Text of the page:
[Editor’s note: This review may contain spoilers.]
Writers: Julie Benson & Shawna Benson
Artist: Roge Antonio
Colors: Allan Passalaqua
Black Canary is undercover as a combatant in Roulette’s games. She has figured out that this is where Blackbird is recruiting her “students.” Black Canary quickly gain’s Blackbird’s notice and is recruited herself. Blackbird seems to show real interest in Black Canary (now Donna), as well as the other students in her current class. Blackbird’s rhetoric sounds much like Magneto in Marvel’s X-Men comics from years past, she seems to be recruiting an army of meta-humans to fight regular people. (As a quick aside, I recall the term “meta-human” used in a DC Universe setting for the first time on the short-lived Birds of Prey TV series from the early 2000’s.)
Black Canary actually is able to learn to do something unique with her Canary Cry she’s never done before — fly! BC soon learns that Blackbird is stealing her students’ powers and leaving them alone and powerless. She herself is becoming the army. Black Canary is soon discovered and controlled by Blackbird. Meanwhile, Huntress and Batgirl get a lead on Gemini, currently about to feel the point of one of Oliver Queen’s arrows. The Birds call on Nightwing and prepare for a coordinated attack, next issue.
This issue draws on a number of sources and references. Alone, they could be construed as “ripping off,” but as they appear, they blend together into something new. Black Canary undercover is a classic Birds of Prey trope that never gets old. This is part of Dinah’s standard M.O. Part of what we learn through flashback is that this has always been part of her skillset, or rather we learn how she’s gotten so good at it over the years. On that same note, it’s interesting to see how this Dinah’s early life transpired. Pre-Flashpoint Dinah had a much different history, and this “New 52″/ Rebirth Dinah is more akin to her TV counterpart — an orphan whose biological family was not in her life. Lastly, the comparison to classic X-Men should be a sign that the creative team is doing something right. It should be obvious that Dinah could fly like Banshee using her sound powers in the same way.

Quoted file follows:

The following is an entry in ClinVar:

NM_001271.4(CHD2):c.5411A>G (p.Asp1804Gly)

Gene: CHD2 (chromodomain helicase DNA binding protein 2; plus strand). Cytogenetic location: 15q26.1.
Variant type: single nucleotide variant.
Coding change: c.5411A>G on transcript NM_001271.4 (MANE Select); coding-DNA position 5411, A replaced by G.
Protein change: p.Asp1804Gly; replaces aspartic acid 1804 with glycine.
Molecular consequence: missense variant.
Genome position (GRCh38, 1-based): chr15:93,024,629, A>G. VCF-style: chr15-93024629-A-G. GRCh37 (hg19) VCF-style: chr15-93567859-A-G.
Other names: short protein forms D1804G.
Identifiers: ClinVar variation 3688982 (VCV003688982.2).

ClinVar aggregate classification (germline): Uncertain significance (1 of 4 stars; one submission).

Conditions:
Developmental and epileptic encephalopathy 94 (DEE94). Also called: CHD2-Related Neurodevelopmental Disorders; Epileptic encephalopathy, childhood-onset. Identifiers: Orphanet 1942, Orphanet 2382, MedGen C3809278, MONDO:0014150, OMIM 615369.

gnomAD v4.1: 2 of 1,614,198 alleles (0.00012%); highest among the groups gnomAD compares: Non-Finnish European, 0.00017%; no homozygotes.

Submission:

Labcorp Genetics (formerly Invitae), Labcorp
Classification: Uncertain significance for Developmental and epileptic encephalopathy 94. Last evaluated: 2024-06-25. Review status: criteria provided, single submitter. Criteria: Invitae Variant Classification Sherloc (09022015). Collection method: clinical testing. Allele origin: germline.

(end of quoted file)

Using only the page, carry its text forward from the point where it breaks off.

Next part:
Finally, setting up a meta-human-versus-normal-human dynamic is exactly the same paradigm as mutants versus humans in those same X-Men comics. There’s always a metaphor in this type of situation, but so far it isn’t clear. As we prepare for next issue, it’s important to note that there are a number of deep relationships in this title. We see Green Arrow appear looking for his partner, Black Canary, and we see the Birds turn to Nightwing for assistance (knowing that Babs and Dick have a long history together). And of course, Helena, Babs and Dinah continue to grow closer.
At first I thought: How can Roulette and/or Blackbird NOT know that “Donna” is Black Canary. Well, Blackbird did, so that eliminates the one negative I had…
With issue #9, Batgirl and the Birds of Prey proves that while evoking classic Birds of Prey elements, there is room to grow and find inspiration from classic comics of days gone by. The key is always being able to make it seem fresh and new. Developing the characters in this title is the single most important aspect and that’s happening. It only looks to get better next issue with Green Arrow and Nightwing joining in the fight!